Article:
The Palmetto Courses is one of six championship layouts at The Landings, and is generally accepted by the membership and staff to be the most difficult. The Arthur Hills design, which opened in 1985 (the club was founded in 1974), challenges players with demanding tee shots, deep bunkering and elevated greens, which are designed with a variety of contours.
This will be the club’s first USGA championship, but the Palmetto Course previously hosted U.S. Women’s Mid-Amateur sectional qualifying the past five years. It also hosted the Georgia State Golf Association’s Junior Championship in 2006.
As part of the course’s renovation in 2005, new tees were constructed, cart paths were converted to concrete, bunker sand was replaced, a new irrigation system installed and retaining walls were replaced.
Located 12 miles south of Savannah on a 6,500-acre barrier island, The Landings features nature preserves, 151 lagoons, all stocked with bass and the home to more than 100 species of birds. During high tide, it’s also not uncommon to see sea trout, tarpon and other saltwater fish.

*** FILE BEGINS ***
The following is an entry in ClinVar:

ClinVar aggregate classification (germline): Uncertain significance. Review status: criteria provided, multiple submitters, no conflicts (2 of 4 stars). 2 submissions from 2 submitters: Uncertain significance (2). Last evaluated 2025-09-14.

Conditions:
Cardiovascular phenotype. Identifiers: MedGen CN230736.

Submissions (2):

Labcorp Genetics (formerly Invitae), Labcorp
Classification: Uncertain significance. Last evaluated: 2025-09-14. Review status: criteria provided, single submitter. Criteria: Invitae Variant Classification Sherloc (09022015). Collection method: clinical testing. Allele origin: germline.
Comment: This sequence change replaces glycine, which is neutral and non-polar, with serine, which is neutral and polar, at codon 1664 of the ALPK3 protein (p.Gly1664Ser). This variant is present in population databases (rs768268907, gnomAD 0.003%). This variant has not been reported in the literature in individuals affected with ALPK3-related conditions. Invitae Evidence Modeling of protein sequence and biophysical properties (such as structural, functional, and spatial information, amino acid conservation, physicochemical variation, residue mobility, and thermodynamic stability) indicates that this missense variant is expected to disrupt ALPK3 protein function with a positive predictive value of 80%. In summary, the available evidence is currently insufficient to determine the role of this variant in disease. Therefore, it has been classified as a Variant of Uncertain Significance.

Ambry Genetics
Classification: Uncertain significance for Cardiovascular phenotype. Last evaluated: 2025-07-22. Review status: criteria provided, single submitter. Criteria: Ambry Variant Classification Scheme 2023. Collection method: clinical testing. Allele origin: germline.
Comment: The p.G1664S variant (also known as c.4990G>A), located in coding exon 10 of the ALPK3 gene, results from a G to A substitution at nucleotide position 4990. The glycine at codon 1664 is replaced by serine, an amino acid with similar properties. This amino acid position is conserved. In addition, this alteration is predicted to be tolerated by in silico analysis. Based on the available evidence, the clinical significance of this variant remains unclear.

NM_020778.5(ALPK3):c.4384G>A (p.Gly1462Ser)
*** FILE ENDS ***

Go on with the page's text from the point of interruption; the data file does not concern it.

The island’s largest oak tree (more than 10 feet in diameter) stands near the 10th green of the Palmetto Course. The closing three holes could play a role in determining the championship, with a large lagoon wrapping around the 18th green. The 13th hole features the burial site of Revolutionary War commander Phillip Delegal, one of the island’s original inhabitants.
Even though The Landings offers six 18-hole courses, and features Golf magazine Top 100 instructor J.D. Turner (instructor Nicole Weller has also been featured in Golf Digest), the island also has two full-service marinas, where boaters have easy access to the Atlantic Ocean and Intracoastal Waterway, as well as three tennis centers, including a 300-seet court that hosted a USGA Challenge event last May. The club also recently renovated and expanded its 36,000 square feet fitness center, a $5.3 million project that included new equipment, classes, training and pools.